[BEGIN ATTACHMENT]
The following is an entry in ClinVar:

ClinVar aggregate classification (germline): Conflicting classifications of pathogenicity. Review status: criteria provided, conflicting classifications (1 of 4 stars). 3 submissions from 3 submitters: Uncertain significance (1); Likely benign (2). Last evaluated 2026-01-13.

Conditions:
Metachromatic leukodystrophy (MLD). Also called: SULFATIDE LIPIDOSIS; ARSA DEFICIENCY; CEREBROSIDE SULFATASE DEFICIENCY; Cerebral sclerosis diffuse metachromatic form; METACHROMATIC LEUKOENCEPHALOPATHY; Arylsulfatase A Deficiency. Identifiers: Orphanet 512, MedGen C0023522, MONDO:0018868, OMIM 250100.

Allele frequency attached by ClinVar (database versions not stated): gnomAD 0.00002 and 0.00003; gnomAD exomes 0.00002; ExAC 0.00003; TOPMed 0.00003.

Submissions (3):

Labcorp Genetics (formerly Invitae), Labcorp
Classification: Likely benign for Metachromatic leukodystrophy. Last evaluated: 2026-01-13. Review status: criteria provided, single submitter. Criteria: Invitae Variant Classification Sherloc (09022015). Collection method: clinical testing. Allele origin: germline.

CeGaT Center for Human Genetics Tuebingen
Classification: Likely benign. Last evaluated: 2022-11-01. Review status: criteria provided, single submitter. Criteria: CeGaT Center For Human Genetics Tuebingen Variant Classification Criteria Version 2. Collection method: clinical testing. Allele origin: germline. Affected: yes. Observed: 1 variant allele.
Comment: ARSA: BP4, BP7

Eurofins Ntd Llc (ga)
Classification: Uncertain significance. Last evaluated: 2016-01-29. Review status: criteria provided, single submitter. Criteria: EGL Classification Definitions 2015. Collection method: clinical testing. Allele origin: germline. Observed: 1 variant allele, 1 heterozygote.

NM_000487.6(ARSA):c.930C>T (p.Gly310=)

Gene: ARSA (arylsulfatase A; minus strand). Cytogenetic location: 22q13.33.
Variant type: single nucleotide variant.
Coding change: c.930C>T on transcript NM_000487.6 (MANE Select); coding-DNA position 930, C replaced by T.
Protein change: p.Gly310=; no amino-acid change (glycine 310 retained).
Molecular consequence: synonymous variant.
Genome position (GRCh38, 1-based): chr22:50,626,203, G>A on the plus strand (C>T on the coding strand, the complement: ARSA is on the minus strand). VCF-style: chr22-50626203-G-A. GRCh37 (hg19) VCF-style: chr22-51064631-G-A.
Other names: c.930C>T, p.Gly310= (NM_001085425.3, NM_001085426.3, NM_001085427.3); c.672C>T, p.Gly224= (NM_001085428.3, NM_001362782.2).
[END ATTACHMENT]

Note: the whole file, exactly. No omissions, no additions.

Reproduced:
The following is an entry in ClinVar:

ClinVar aggregate classification (germline): Conflicting classifications of pathogenicity. Review status: criteria provided, conflicting classifications (1 of 4 stars). 3 submissions from 3 submitters: Uncertain significance (1); Likely benign (2). Last evaluated 2026-01-13.

Conditions:
Metachromatic leukodystrophy (MLD). Also called: SULFATIDE LIPIDOSIS; ARSA DEFICIENCY; CEREBROSIDE SULFATASE DEFICIENCY; Cerebral sclerosis diffuse metachromatic form; METACHROMATIC LEUKOENCEPHALOPATHY; Arylsulfatase A Deficiency. Identifiers: Orphanet 512, MedGen C0023522, MONDO:0018868, OMIM 250100.

Allele frequency attached by ClinVar (database versions not stated): gnomAD 0.00002 and 0.00003; gnomAD exomes 0.00002; ExAC 0.00003; TOPMed 0.00003.

Submissions (3):

Labcorp Genetics (formerly Invitae), Labcorp
Classification: Likely benign for Metachromatic leukodystrophy. Last evaluated: 2026-01-13. Review status: criteria provided, single submitter. Criteria: Invitae Variant Classification Sherloc (09022015). Collection method: clinical testing. Allele origin: germline.

CeGaT Center for Human Genetics Tuebingen
Classification: Likely benign. Last evaluated: 2022-11-01. Review status: criteria provided, single submitter. Criteria: CeGaT Center For Human Genetics Tuebingen Variant Classification Criteria Version 2. Collection method: clinical testing. Allele origin: germline. Affected: yes. Observed: 1 variant allele.
Comment: ARSA: BP4, BP7

Eurofins Ntd Llc (ga)
Classification: Uncertain significance. Last evaluated: 2016-01-29. Review status: criteria provided, single submitter. Criteria: EGL Classification Definitions 2015. Collection method: clinical testing. Allele origin: germline. Observed: 1 variant allele, 1 heterozygote.

NM_000487.6(ARSA):c.930C>T (p.Gly310=)

Gene: ARSA (arylsulfatase A; minus strand). Cytogenetic location: 22q13.33.
Variant type: single nucleotide variant.
Coding change: c.930C>T on transcript NM_000487.6 (MANE Select); coding-DNA position 930, C replaced by T.
Protein change: p.Gly310=; no amino-acid change (glycine 310 retained).
Molecular consequence: synonymous variant.
Genome position (GRCh38, 1-based): chr22:50,626,203, G>A on the plus strand (C>T on the coding strand, the complement: ARSA is on the minus strand). VCF-style: chr22-50626203-G-A. GRCh37 (hg19) VCF-style: chr22-51064631-G-A.
Other names: c.930C>T, p.Gly310= (NM_001085425.3, NM_001085426.3, NM_001085427.3); c.672C>T, p.Gly224= (NM_001085428.3, NM_001362782.2).